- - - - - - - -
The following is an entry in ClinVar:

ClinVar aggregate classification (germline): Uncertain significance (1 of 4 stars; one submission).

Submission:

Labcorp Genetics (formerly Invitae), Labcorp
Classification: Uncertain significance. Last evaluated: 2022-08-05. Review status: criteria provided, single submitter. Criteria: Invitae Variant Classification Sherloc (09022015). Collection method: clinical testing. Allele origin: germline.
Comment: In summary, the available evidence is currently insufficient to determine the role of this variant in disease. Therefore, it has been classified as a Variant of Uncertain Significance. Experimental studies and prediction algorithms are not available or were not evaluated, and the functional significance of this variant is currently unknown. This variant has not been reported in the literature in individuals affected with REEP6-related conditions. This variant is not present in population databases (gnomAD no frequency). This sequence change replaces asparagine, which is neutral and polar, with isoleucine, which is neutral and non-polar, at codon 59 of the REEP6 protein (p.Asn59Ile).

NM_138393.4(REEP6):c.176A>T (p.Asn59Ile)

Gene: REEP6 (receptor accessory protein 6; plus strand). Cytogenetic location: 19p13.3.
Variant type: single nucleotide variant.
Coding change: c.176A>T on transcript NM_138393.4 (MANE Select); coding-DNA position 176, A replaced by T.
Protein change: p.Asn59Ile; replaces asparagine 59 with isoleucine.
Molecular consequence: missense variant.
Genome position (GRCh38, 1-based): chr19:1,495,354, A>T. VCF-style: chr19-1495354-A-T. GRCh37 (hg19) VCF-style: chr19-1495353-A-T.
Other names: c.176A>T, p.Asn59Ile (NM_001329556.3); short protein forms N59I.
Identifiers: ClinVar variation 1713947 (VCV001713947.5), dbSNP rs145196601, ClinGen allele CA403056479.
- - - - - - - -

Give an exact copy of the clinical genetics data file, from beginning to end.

The following is an entry in ClinVar:

ClinVar aggregate classification (germline): Uncertain significance (1 of 4 stars; one submission).

Submission:

Labcorp Genetics (formerly Invitae), Labcorp
Classification: Uncertain significance. Last evaluated: 2022-08-05. Review status: criteria provided, single submitter. Criteria: Invitae Variant Classification Sherloc (09022015). Collection method: clinical testing. Allele origin: germline.
Comment: In summary, the available evidence is currently insufficient to determine the role of this variant in disease. Therefore, it has been classified as a Variant of Uncertain Significance. Experimental studies and prediction algorithms are not available or were not evaluated, and the functional significance of this variant is currently unknown. This variant has not been reported in the literature in individuals affected with REEP6-related conditions. This variant is not present in population databases (gnomAD no frequency). This sequence change replaces asparagine, which is neutral and polar, with isoleucine, which is neutral and non-polar, at codon 59 of the REEP6 protein (p.Asn59Ile).

NM_138393.4(REEP6):c.176A>T (p.Asn59Ile)

Gene: REEP6 (receptor accessory protein 6; plus strand). Cytogenetic location: 19p13.3.
Variant type: single nucleotide variant.
Coding change: c.176A>T on transcript NM_138393.4 (MANE Select); coding-DNA position 176, A replaced by T.
Protein change: p.Asn59Ile; replaces asparagine 59 with isoleucine.
Molecular consequence: missense variant.
Genome position (GRCh38, 1-based): chr19:1,495,354, A>T. VCF-style: chr19-1495354-A-T. GRCh37 (hg19) VCF-style: chr19-1495353-A-T.
Other names: c.176A>T, p.Asn59Ile (NM_001329556.3); short protein forms N59I.
Identifiers: ClinVar variation 1713947 (VCV001713947.5), dbSNP rs145196601, ClinGen allele CA403056479.